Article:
21.These regulations correct and amend the original Face Coverings Regulations to extend the range of indoor premises (“relevant places”) in which visitors must wear masks. SI 2020/839 adds places of worship, crematoria and burial ground chapels, museums, galleries, cinemas, public libraries, public spaces in hotels (such as lobby areas) and community centres, nail, beauty, hair salons and barbers, tattoo and piercing parlours, massage parlours, storage and distribution centres, auction houses, spas, funeral directors, veterinary practices and premises providing professional services, unless an exemption or reasonable excuse applies. SI 2020/882 adds further relevant places, including casinos, members clubs, social clubs and conference centres and revokes the previous exemption from the requirement to wear masks for funfairs, theme parks or other premises for indoor sports, leisure or adventure activities. Regulation 3(1) also adds exemptions from the requirement to wear face coverings for elite sportspersons and their coaches, referees, professional dancers and choreographers in the course of their employment, training or competing. Additionally, pupils at a religious school are exempted if undertaking education or training in a place of worship.
22.SI 2020/906 integrates the two parallel fixed penalties structures so that, from 29 August, those failing to wear a face covering either on public transport or in “a relevant place”, without reasonable excuse, will ramp up to the next penalty step on the scale.
23.As part of the staged reopening of facilities, this instrument made further changes to the restrictions that apply nationally in England to allow casinos, indoor skating rinks, indoor play areas, bowling alleys, conference centres and exhibition halls to re-open from on 15 August 2020. (Some of the local lockdown instruments set out below disapply these provisions.)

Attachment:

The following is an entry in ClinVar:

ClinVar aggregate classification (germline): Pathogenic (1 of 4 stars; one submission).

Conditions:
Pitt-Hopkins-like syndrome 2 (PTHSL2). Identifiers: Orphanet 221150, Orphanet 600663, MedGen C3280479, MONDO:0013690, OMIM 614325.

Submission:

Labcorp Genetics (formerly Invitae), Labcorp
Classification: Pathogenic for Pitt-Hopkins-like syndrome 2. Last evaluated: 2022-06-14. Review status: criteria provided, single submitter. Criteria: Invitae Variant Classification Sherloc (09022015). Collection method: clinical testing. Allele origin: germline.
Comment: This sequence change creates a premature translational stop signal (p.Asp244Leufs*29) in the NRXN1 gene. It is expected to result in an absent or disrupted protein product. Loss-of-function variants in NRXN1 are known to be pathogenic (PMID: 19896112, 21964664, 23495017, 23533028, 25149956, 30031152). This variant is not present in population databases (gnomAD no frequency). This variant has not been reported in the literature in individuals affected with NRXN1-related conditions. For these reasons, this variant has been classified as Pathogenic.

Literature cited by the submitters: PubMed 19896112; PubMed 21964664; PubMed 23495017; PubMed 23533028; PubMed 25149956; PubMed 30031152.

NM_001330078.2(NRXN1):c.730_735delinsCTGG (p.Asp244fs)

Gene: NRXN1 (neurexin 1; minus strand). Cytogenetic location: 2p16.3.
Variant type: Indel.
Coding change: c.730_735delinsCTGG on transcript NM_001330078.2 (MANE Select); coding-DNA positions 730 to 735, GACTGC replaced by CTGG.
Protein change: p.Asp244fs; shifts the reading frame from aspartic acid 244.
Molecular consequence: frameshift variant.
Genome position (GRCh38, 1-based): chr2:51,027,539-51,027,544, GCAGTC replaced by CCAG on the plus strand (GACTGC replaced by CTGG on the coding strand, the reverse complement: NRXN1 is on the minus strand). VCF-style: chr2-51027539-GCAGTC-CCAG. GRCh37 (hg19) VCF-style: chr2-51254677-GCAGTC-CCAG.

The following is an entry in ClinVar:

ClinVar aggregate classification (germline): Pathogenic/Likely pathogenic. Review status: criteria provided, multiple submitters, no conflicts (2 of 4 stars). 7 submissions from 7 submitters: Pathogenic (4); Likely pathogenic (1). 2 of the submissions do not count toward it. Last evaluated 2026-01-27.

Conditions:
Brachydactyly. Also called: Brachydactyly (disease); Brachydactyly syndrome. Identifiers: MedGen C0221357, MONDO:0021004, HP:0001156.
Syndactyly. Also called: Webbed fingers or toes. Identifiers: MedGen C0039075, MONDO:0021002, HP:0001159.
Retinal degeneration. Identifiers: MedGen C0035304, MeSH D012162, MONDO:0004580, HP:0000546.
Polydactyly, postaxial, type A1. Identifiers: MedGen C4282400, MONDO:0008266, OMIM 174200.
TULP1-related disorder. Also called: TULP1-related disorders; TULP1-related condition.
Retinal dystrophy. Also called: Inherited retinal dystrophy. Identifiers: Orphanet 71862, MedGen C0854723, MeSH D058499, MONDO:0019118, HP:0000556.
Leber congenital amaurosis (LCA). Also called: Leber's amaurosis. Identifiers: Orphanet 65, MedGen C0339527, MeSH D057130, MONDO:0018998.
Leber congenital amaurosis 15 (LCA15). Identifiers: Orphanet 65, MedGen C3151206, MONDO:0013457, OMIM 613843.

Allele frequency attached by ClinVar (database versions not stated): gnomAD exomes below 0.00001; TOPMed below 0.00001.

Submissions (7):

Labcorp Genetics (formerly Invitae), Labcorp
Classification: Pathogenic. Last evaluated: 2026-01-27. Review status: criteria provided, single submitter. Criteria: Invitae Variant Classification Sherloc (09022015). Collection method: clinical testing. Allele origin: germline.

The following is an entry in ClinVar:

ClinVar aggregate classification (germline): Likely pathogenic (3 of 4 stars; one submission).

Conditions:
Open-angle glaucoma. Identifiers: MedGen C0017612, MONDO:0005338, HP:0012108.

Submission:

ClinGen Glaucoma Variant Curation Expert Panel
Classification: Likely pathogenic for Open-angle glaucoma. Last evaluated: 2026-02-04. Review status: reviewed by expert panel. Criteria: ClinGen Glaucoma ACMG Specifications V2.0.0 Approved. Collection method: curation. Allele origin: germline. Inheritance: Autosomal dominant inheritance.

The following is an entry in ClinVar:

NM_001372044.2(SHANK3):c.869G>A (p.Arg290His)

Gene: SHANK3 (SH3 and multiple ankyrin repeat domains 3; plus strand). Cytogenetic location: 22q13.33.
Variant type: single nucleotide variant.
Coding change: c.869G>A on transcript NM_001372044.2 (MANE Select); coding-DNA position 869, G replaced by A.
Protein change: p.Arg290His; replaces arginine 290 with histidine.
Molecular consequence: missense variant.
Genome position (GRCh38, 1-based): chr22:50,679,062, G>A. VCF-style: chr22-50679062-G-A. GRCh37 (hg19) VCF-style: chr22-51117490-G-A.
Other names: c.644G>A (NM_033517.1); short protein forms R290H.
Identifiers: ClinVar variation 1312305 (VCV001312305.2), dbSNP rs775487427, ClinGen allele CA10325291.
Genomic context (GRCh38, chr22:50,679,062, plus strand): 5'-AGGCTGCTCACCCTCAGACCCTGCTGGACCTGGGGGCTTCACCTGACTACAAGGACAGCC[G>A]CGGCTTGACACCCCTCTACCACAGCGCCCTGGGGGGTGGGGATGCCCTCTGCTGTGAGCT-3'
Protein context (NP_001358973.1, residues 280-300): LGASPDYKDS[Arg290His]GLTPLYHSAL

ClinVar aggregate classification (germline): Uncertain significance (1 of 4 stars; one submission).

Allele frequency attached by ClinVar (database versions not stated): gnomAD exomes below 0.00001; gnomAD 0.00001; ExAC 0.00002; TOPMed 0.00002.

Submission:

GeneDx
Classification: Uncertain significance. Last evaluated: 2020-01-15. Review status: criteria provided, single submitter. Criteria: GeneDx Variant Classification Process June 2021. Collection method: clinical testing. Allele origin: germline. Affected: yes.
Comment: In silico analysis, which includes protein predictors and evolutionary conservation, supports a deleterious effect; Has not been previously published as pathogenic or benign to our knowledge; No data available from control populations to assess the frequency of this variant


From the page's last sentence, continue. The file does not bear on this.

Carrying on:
24.These Regulations insert new regulations 5A and 5B into the Principal Regulations to impose restrictions in England on the holding of gatherings, both inside and outside, of more than 30 people. This is in response to a number of recent impromptu gatherings and “raves”. Due to the increased public health risk, anyone who plays an active part in making such an event happen, as well as the organiser, will receive a Fixed Penalty Notice of £10,000.
25.Regulations 3 to 6 make consequential amendments to integrate with the special local lockdown restrictions in specified “protected areas” (see below). Part 3 of these Regulations also make minor (but unrelated) technical amendments to earlier regulations.
26.These Regulations revoke and replace the Health Protection (Coronavirus, Restrictions) (Blackburn with Darwen and Luton) Regulations 2020. Due to the falling infection rate, which almost halved from 18-24 July, Luton is now only subject to the same legal restrictions as the rest of England.
27.However, the closure of businesses listed in the Schedule, and restrictions on gatherings both inside and outside of more than 30 people, were retained for Blackburn with Darwen where the infection rate remains high. They were also extended to the City of Bradford. The closures and restrictions will last until they are terminated by a direction given by the Secretary of State and must be reviewed every 14 days. Following the first review, SI 2020/898 reduced the protected area to the area of the City of Bradford Metropolitan District Council and specified wards within the area of the Blackburn with Darwen Borough Council. The next review is due to be carried out by 8 September 2020.
28.In response to the high number of positive COVID-19 tests in Leicester in June 2020, the Government announced a local lockdown to limit the spread of the disease, which was implemented by the Health Protection (Coronavirus, Restrictions) (Leicester) Regulations 2020 (S.I. 2020/685) on 4 July 2020. Subsequent instruments have amended the restrictions and the area that they apply to, including SI 2020/823, made on 31 July, which removed the Borough of Oadby and Wigston from the “protected area” with effect from 1 August. SI 2020/824, laid on 3 August, revoked the original Leicester Regulations (SI 2020/685) and the three subsequent amending Regulations, to reimpose restrictions on gatherings and the closure of listed businesses within the “protected area” of Leicester City Council only. Following the first statutory review of those Regulations on 17 August, the incidence of COVID-19 has declined and SI 2020/875 was made on 2 August to amend the Leicester restrictions so that services including spas and beauty salons, massage parlours and tattoo parlours, outdoor swimming pools and water parks can reopen. The next review had to be carried out no later than 31 August.